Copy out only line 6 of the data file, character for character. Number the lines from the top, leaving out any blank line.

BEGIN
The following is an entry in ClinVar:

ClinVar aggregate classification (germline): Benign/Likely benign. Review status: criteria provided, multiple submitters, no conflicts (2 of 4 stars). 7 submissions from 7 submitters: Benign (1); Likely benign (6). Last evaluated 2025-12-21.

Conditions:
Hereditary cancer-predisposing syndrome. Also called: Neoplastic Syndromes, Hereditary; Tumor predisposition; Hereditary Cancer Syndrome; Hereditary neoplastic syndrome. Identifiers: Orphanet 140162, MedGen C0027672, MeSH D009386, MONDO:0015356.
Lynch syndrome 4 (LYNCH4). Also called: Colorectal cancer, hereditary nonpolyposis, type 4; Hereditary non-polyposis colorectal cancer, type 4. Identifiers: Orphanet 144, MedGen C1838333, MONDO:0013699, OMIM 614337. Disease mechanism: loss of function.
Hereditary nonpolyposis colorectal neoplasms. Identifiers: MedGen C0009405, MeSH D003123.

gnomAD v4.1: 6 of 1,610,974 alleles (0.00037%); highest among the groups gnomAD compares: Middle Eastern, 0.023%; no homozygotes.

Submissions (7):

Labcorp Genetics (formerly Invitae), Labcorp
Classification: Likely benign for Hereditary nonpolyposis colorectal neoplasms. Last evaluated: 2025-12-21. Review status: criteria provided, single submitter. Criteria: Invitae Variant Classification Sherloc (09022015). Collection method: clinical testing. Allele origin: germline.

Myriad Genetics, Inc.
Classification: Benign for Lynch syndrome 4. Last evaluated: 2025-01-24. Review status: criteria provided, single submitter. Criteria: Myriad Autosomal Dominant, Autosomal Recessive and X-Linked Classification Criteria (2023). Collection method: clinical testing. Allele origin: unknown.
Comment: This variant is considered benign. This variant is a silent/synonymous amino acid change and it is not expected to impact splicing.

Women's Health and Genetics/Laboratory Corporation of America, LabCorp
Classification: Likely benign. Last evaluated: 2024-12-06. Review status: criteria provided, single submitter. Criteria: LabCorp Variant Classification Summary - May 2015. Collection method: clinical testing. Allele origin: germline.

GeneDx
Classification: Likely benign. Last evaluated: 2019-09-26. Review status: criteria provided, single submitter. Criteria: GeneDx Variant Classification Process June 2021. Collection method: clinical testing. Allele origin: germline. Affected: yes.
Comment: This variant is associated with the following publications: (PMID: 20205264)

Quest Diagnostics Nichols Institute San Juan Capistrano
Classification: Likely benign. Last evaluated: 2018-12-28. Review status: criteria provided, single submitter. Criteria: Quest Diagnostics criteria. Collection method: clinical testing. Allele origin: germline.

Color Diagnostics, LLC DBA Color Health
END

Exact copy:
Hereditary nonpolyposis colorectal neoplasms. Identifiers: MedGen C0009405, MeSH D003123.